Humanitarian Coordination

A vital component of humanitarian action is the coordination among all actors involved in the delivery of humanitarian assistance. Coordination within this field allows for the most efficient, cost effective, and successful operations possible. Groups seeking access to beneficiary populations often share the same objectives in regards to addressing human need and allaying suffering, but wide variance in such principle elements as organizational structure, technical and/or geographic expertise, mission, mandate, and political interest may hinder or prevent natural coordination on the field. This brief focuses on the dynamics of humanitarian coordination in the context of humanitarian assistance, and the main elements of coordination in the field.

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Abstract Continued

For the purposes of this paper, coordination is defined as a “systematic utilization of policy instruments to deliver humanitarian assistance in a cohesive and effective manner.” A leading scholar in the field identifies three basic types of coordination: coordination by command, coordination through consensus and coordination by default; and the distinction between the three is important in discerning both the benefits and challenges offered by different approaches to coordination. While United Nations agencies played a central role in the systemization and institutionalization of the idea of coordination, effective coordination requires multi-sectoral and multifaceted perspectives, as well as a dual approach in which the importance of both operational and strategic coordination are recognized.

The principles of humanity, neutrality and impartiality are central to the provision of humanitarian assistance, and as such, warrant consideration in coordination strategies and policies. Other basic principles and elements of humanitarian coordination include strengthening the capacity of local actors, transparency and accountability, and mutual commitment and cooperation between the different actors. There are a variety of existing mechanisms designed to enhance and facilitate coordination between organizations providing assistance in a given context. These mechanisms range in function from enhancing coordination within and among groups to identifying gaps in responses as well as addressing important concerns relating to funding.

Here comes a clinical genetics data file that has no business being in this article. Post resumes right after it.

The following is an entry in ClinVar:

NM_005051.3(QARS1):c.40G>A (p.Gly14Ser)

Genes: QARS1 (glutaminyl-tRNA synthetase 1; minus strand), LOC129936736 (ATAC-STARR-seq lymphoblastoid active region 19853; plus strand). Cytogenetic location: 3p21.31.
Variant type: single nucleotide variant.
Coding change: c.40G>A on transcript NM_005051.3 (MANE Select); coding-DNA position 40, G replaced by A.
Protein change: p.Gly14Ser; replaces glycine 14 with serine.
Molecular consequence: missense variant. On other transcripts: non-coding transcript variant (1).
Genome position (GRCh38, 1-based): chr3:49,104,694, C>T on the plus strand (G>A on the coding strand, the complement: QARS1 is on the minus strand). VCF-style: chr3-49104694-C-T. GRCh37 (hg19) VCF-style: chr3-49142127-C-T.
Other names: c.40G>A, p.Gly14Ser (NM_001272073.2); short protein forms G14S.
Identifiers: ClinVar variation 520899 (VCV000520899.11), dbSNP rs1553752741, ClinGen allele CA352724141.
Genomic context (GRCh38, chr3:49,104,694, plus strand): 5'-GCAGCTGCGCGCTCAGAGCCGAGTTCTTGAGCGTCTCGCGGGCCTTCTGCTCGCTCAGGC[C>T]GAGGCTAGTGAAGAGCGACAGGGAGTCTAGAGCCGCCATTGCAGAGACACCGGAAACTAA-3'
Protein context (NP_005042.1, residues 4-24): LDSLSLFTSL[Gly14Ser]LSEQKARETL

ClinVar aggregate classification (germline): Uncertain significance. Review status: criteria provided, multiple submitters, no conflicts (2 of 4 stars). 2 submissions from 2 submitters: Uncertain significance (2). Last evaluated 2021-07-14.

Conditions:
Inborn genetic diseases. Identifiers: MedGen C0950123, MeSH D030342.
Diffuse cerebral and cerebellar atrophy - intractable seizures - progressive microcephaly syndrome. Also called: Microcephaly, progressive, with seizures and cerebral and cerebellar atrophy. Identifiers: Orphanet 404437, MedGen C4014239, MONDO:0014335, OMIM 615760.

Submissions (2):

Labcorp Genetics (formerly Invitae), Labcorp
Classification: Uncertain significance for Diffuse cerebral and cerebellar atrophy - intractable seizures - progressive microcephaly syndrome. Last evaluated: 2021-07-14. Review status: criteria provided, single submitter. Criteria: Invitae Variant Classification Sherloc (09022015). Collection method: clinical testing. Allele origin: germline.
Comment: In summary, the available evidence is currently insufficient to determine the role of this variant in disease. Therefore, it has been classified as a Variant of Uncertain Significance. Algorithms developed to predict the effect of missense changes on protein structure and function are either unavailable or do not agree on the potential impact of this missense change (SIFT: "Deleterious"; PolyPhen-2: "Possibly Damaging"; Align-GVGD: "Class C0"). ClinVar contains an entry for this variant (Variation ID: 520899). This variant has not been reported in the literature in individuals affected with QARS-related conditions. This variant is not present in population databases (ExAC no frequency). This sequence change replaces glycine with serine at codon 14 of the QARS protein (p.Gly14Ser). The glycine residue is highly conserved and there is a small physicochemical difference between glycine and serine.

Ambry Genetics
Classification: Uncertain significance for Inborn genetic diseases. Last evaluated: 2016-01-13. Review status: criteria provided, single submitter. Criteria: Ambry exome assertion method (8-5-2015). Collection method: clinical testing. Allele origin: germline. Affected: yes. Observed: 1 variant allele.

While there are many challenges to implementation of coordination strategies, as well as concerns regarding the potential for increased bureaucracy in an already complex system, the benefits to coordination can be tremendous. Not only are humanitarian operations improved through the development and implementation of coordination strategies and mechanisms, but, more critically, the beneficiary population also gains from better coordinated activities.

Introduction